Are rates heading to even higher levels, meaning that a bear market in bonds has started?

Read more....

-PDF version of this post-

 

The mania for cryptocurriencies continues --- January 5, 2018

The cryptocurrency mania continues to heat up. Bitcoin, the best-known one, is trading at US$15,000 giving it a market cap of more than $250 billion. A newer cryptocurrency, called Ripple, is threatening to surpass Bitcoin.

With everyone talking about cryptocurrencies is it time for investors to take a look?

Read more....

-PDF version of this post-

 

The electric power grid must deal with rapid change --- December 29, 2017

The North American electric power grid has its origins in the early part of the 20th century. With increasing demand for reliable electric power and more complicated applications like computers, internet, banking, medical devices and smartphones, the grid now struggles to meet the challenges of the 21st century.

Will the grid improve quickly enough to meet modern needs? Or will it become obsolete?

Read more....

-PDF version of this post-

 

China’s dangerous debt bubble --- December 22, 2017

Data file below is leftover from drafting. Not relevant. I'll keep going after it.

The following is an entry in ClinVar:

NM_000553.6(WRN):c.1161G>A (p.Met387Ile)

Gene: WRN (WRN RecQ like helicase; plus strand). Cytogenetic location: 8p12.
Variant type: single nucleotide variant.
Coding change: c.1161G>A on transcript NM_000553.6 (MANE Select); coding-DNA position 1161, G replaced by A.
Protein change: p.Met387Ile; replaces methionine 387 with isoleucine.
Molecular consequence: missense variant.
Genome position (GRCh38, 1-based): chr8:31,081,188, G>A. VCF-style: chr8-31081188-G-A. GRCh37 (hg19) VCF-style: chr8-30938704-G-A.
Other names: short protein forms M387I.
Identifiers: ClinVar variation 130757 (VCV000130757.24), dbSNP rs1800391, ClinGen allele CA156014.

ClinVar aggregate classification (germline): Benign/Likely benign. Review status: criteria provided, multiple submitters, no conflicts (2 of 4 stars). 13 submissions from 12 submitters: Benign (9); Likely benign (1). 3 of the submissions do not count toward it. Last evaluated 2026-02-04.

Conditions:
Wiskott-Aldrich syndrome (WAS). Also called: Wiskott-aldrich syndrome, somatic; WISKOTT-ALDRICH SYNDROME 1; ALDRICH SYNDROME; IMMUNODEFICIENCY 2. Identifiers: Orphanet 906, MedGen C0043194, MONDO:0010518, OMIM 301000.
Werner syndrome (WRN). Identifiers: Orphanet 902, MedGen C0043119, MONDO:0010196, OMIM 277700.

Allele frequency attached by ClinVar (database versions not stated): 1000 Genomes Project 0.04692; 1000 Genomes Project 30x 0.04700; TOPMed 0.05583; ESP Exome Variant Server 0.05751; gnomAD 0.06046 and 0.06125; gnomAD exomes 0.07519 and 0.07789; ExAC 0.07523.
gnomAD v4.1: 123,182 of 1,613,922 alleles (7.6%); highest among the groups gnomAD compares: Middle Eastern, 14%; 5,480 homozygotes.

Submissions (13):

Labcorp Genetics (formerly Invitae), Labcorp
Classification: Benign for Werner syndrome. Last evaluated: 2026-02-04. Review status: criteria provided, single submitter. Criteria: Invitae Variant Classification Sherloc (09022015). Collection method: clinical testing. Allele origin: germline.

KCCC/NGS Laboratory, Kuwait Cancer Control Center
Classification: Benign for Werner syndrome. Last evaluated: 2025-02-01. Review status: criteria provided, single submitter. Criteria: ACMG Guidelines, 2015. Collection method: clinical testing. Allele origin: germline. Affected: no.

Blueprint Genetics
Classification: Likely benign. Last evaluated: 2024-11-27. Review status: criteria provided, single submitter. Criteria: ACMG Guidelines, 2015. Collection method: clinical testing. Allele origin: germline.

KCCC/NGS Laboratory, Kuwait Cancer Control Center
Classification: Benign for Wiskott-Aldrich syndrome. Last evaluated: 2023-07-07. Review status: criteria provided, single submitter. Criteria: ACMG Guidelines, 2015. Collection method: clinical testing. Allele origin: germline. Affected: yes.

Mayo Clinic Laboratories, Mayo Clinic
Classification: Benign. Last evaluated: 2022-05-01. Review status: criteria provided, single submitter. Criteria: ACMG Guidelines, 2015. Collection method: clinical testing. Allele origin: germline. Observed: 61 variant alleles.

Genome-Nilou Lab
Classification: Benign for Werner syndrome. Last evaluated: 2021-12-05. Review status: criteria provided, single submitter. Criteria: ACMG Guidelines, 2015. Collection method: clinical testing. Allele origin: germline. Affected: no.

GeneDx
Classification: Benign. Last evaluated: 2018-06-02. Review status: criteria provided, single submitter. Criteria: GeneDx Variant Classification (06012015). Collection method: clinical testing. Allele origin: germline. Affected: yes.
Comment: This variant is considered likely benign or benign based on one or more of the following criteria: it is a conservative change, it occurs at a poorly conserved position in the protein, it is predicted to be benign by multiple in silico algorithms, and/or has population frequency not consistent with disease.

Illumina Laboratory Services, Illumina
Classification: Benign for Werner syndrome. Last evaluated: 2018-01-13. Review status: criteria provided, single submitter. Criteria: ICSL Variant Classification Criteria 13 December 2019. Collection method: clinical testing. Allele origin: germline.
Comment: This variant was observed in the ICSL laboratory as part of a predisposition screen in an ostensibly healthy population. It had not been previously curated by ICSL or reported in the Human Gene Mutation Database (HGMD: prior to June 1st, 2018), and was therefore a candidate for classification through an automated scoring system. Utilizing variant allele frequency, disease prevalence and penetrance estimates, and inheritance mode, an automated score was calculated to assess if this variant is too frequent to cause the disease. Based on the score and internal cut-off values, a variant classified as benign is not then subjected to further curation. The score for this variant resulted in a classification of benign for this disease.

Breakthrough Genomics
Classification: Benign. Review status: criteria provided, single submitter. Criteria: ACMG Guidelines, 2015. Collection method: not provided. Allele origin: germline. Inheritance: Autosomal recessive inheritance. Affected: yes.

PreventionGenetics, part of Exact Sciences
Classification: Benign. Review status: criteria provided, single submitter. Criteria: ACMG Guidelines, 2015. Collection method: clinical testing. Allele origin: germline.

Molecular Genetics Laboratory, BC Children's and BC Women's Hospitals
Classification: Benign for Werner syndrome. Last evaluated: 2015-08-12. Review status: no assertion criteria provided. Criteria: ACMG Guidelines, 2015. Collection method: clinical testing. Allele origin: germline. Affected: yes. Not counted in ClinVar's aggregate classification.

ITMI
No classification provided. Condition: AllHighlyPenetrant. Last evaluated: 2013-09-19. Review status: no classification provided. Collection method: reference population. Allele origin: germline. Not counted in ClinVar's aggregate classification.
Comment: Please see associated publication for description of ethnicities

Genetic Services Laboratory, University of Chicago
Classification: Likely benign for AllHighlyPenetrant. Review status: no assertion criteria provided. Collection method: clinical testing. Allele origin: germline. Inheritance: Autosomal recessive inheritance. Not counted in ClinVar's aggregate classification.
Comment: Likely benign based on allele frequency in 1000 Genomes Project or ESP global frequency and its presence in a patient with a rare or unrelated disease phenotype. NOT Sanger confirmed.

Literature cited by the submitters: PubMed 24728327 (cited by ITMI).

China’s corporate sector debt bubble is the most extended in the world. Debt in that category has been expanding at an unprecedented pace for more than a decade.

Will China’s government try to reign in debt growth in the near future? Will that result in a significant recession?

Read more....

-PDF version of this post-

 

The Federal Reserve’s slow approach to raising rates --- December 15, 2017

This week the Federal Reserve announced another small increase in the Fed Funds rate. This latest increase is the third this year, and the fifth since late 2015 when this round of monetary policy tightening started. The Fed Funds rate is still low by historical standards.

Will there be more rate increases in 2018? Why is the Fed moving so slowly in this cycle?

Read more....

-PDF version of this post-

 

OPEC met to extend production cuts --- December 1, 2017

OPEC met this week and decided to extend the crude oil production cuts to the end of 2018.

The persistent glut in crude oil inventories is difficult to shrink while U.S. production continues to grow, primarily from shale oil fields.

Will the production cuts be enough to keep the oil price above $50? Or will prices plunge as OPEC has lost control of the market?

Read more....

-PDF version of this post-

 

The Keystone XL pipeline was approved this week --- November 24, 2017

The Keystone XL pipeline was approved by the Nebraska Public Service Commission this week.

This pipeline expansion would allow additional amounts of bitumen and crude oil to reach refineries on the U.S. Gulf Coast, primarily in Texas.

Is this decision a significant milestone for Canadian crude exports? Or does Canada need more pipeline capacity for exports to new markets outside of North America?

Read more....

-PDF version of this post-

 

Flaws of Neoliberalism are showing --- November 17, 2017

Neoliberalism, a political and economic ideology, has guided most economic policies in the developed world for the past four decades.

There is very little discussion or mention of this term in the media.